Children's Palliative Care in Africa

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Oxford University Press, 2009 - Medical - 424 pages
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Childen's palliative care has developed rapidly as a discipline, as health care professionals recognize that the principles of adult palliative care may not always be applicable to children at the end of life. The unique needs of dying children are particularly evident across Africa, where the scale of the problem is overwhelming, and the figures so enormous that they are barely comprehensible: over 400,000 children in Africa died from AIDS in 2003, and out of the 166,000 children a year diagnosed with cancer, 85% of these are in the developing world. Despite the enormous need, provision of children's palliative care in Africa is almost non-existent, with very few health workers trained and confident to provide care for dying children. The challenges of providing palliative care in this setting are different to those in more developed countries, contending with the shortage of physical and human resources in addition to the vast scope of the care needed.

Written by a group with wide experience of caring for dying children in Africa, this book provides practical, realistic guidance by improving access to, and delivery of, palliative care in this demanding setting. It looks at the themes common to palliative care--including communication, assessment, symptom management, psychosocial issues, ethical dilemmas, end of life care, and tips for the professional on compassion and conservation of energy--but always retains the focus on the particular needs of the health care professional in Africa. While containing some theory, the emphasis is on practical action throughout the book. Children's Palliative Care in Africa provides health care professionals working in Africa, and other resource-poor settings, with the confidence, knowledge, and capacity to improve care for the terminally ill child in constrained and demanding environments.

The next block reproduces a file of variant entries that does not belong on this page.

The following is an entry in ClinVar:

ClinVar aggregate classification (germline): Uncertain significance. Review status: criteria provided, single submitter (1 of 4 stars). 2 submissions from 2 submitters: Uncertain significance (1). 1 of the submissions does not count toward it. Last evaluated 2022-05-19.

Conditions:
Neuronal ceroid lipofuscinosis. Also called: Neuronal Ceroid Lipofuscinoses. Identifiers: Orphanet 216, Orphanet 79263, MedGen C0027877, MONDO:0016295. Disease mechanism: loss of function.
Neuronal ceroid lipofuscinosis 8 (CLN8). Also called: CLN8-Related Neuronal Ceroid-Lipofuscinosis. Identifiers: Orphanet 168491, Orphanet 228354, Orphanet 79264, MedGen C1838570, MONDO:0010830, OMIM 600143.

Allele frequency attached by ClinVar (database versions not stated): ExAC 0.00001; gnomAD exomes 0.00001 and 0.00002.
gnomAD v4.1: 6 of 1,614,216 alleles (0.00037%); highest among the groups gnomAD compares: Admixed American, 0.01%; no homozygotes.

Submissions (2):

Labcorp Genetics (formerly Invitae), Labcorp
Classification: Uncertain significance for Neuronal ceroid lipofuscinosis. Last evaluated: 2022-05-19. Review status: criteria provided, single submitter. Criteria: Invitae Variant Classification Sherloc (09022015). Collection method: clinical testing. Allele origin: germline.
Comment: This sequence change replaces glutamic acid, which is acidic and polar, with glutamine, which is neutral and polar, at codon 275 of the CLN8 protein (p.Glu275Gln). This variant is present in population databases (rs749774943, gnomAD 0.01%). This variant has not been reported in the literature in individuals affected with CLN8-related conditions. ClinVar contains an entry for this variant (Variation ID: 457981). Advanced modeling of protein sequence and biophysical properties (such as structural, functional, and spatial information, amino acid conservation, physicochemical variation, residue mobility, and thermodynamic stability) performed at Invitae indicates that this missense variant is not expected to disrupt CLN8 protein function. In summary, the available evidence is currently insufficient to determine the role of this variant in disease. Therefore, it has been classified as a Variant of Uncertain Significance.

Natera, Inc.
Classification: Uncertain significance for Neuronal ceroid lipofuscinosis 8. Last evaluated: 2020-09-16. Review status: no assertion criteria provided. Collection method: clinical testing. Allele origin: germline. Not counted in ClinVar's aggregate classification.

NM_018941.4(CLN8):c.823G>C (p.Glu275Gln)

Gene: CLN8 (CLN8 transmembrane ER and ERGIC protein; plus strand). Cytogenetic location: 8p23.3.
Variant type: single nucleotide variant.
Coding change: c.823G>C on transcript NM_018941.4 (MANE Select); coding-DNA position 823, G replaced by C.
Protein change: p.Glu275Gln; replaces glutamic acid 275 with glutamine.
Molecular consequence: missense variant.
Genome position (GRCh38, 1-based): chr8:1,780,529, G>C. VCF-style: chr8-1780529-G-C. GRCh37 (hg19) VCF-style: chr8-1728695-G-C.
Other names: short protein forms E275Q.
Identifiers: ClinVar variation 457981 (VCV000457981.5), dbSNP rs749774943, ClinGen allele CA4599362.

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About the author (2009)


Justin Amery was Medical Director at Helen House (the world's first children's hospice) from 1995-2005, and helped design, develop, and direct one of the world's first hospices for young adults, Douglas House. In 2006 he became Clinical Director at Hospice Africa Uganda, setting up a new Children's Palliative Care service, coordinating the Distance Learning Diploma Course in Palliative Care, and developing a new post-graduate certificate course in children's palliative care. His current work at the Diana Fund involves developing children's palliative care resource centres and training courses in Africa. He also works with Great Ormond Street Children's Hospital, helping develop and integrate children's palliative care services in London. His main research interest is training and education for health workers in children's palliative care, and he is also a GP trainer. He has written widely on children's palliative care, the development of health services, and patient involvement in health care.

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